It has been generally accepted that during microorganism infection, inflammation and coagulation are involved in the development of septic complications, and mainly characterized by inflammation in early stage and obvious coagulation disorders in middle or the late stage. It may be helpful to accurately predict the coagulation condition according to the early inflammatory indicators. Our data revealed that lactate, APACHEII score and total bilirubin are independently associated with DIC development subsequently with sepsis shock, and procalcitonin improved the prediction of DIC induced by septic shock with critical ill patient. Combined procalcitonin (inflammation biomarker) with other risk factors could improve the predictive performance of disseminated intravascular coagulation (DIC) development in sepsis shock patients. Our results may offer a potential screening tool for physicians to assess the chances of DIC development at early stage of septic shock.
Notably, more than 30 million people are affected by sepsis worldwide and the incidence has been increasing over the past several decades, though the mortality has declined significantly with the advancement of diagnosis and management of sepsis (21–23). One of the most frequently encountered complications is the occurrence of DIC, which is the hallmark of the failure of hemostatic system (24). Currently, there are three guidelines for diagnosis and treatment of DIC that have been published (9–11). Although those three guidelines are generally similar, they have some key differences. Therefore, the ISTH integrated those three guidelines and published its own guidance of diagnosis and treatment for DIC(25), which has been accepted as the international standard and was used in this study. Moreover, ISTH overt-DIC score has also been used to screen DIC on ICU day 1, which was shown to be associated significantly decreased mortality in a multicenter retrospective cohort (26). However, no single parameter has been reported to effectively predict DIC in septic shock patients.
Lactate is an anerobic metabolite that is commonly used as a marker for the function of microcirculation. During the early development of DIC, the excessive formation of microthrombi occludes the blood supply and causes tissue hypoxia, then eventually results in dysfunction of microcirculation and elevation of lactate level. Additionally, another study has shown that increased lactate level could predict the 90-day mortality of septic patients with DIC(15). Thus, lactate level elevation may reflect the early stage of DIC development, as evidenced by our finding that lactate level was an independent risk factor for DIC.
Bilirubin is a biochemical indicator of liver function. Hyperbilirubinemia(hepatic dysfunction) is not uncommonly observed in patients with severe sepsis(27). However, literatures on the study of hyperbilirubinemia in sepsis were very limited. Data form one retrospective study indicated that elevated serum bilirubin levels within 72 hours of admission were associated increased mortality in patients with severe sepsis and septic shock (28). In our study, we identified serum bilirubin as an independent risk factor for development of DIC in septic shock patients. The mechanisms of this correlation are multifaceted and warrant further investigation. One plausible explanation would be that elevated serum bilirubin is a marker of liver dysfunction which is aggravated by DIC development.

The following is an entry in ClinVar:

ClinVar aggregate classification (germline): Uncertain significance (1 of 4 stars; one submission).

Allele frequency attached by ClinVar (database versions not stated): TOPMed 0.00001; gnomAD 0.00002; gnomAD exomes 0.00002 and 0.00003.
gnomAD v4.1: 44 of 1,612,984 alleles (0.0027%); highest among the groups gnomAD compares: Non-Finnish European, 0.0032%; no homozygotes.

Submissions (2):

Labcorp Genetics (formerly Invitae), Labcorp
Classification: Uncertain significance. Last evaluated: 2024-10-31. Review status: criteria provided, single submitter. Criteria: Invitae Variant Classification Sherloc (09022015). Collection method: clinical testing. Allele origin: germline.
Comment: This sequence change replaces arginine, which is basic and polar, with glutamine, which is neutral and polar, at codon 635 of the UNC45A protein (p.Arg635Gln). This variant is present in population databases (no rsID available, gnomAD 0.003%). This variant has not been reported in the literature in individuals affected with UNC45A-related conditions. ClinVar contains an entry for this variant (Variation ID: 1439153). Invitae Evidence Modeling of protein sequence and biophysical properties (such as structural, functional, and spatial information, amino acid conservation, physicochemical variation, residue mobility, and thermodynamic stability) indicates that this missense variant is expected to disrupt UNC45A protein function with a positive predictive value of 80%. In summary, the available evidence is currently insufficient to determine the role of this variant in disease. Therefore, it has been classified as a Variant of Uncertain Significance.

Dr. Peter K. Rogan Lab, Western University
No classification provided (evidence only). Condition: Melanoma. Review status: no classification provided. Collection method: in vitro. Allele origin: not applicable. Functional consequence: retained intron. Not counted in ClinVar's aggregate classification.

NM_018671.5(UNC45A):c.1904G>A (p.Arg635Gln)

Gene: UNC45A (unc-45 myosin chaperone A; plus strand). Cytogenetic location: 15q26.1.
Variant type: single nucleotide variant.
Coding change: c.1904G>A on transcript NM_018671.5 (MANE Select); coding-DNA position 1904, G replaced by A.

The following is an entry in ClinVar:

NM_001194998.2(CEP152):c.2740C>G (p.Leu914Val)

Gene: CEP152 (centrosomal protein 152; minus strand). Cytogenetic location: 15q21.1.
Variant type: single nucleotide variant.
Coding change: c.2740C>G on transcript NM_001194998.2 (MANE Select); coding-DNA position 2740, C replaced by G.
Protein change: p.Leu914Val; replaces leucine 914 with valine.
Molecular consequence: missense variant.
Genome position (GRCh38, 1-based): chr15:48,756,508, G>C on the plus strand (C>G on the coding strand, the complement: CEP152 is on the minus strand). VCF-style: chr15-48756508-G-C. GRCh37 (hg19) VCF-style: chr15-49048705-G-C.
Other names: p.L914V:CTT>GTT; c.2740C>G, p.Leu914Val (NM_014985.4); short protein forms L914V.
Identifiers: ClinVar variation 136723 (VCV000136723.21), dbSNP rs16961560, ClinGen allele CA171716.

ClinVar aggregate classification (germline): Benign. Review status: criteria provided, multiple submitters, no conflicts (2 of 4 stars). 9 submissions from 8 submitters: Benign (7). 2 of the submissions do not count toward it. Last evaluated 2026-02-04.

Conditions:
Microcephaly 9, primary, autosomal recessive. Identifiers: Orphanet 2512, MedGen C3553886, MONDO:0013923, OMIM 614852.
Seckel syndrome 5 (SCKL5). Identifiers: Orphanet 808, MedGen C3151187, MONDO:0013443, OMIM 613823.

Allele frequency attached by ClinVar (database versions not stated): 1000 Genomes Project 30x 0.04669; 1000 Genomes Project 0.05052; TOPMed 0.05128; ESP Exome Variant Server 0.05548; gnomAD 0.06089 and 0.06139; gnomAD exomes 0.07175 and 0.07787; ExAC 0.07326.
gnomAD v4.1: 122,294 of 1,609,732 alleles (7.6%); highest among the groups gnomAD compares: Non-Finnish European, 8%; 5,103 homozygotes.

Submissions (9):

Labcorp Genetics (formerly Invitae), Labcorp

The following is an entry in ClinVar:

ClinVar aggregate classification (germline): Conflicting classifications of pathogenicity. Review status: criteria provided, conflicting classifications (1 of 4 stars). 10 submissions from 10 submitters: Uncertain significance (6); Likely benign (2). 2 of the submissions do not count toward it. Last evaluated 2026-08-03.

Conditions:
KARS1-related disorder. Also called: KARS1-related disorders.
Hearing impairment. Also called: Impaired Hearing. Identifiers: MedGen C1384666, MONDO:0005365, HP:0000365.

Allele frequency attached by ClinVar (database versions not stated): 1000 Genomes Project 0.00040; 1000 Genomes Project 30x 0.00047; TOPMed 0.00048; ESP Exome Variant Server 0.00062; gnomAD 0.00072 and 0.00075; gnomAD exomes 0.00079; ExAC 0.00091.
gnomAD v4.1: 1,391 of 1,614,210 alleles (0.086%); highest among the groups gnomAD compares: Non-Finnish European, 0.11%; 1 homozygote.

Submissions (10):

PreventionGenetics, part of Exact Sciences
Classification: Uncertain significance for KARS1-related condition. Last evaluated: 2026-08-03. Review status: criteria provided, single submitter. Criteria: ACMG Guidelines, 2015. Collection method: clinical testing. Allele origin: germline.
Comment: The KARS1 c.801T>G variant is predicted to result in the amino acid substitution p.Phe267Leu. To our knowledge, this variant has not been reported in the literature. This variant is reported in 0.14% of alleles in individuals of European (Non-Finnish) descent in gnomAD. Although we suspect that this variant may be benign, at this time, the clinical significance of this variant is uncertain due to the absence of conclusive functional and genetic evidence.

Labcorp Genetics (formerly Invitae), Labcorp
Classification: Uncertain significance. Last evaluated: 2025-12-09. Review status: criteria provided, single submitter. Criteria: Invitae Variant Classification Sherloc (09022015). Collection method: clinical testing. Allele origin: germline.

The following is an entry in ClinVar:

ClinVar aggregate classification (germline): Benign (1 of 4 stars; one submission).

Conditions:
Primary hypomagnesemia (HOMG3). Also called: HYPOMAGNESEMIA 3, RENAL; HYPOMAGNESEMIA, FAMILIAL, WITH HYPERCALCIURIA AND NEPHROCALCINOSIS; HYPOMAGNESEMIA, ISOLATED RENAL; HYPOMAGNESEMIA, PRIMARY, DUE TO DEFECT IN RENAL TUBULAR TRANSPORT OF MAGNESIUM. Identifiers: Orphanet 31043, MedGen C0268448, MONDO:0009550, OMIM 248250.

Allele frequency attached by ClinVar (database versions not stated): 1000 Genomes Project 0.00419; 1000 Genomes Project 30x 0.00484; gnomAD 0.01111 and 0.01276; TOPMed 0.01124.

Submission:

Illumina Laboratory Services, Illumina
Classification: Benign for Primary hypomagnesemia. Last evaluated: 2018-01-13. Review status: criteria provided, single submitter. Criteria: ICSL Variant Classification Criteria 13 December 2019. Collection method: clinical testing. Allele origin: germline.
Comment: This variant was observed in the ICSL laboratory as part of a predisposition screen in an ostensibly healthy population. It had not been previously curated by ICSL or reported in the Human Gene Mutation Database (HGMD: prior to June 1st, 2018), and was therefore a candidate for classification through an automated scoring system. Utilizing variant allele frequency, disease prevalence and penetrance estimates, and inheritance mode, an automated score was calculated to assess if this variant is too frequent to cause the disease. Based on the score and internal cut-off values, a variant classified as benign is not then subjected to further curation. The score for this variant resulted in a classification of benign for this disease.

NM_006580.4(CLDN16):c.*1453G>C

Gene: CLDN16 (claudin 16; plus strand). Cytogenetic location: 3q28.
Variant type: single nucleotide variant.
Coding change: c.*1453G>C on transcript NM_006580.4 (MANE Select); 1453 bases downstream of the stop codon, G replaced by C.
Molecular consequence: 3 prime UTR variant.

PCT was reported as a biomarker of infection and sepsis and higher level of PCT was associated with higher serum proinflammatory cytokines(16, 20), and such proinflammatory mediators could potently contribute to occurrence of coagulopathy through various mechanisms(29). Significantly higher PCT level was also observed in septic patients with DIC compared to those without (16, 30). Our study revealed that PCT level in sepsis shock patients was significantly associated with risk of subsequent development of DIC, independent of conventional risk factors including lactate, APACHEII score and total bilirubin. More importantly, combining PCT with other risk factors significantly improve the capability to predict the subsequent development of DIC in sepsis shock patients, and close monitoring of PCT level may help to guide the use of anticoagulants in early stage of DIC for intensivists.
Several aspects of limitations present in our study should be noted. Firstly, this is a retrospective study based on a small population at single center. Secondly, although we tried to adjust the potential bias, other unknown factors may also confound our results. Thirdly, this is a preliminary study to explore the potential association between PCT and DIC development in septic shock patients and large multicenter prospective studies are needed to confirm our findings.
In conclusion, our study revealed an unappreciated clinical value of PCT in prediction of DIC development in septic shock patients. Better predictive performance could be obtained by integrating the PCT with conventional risk factor.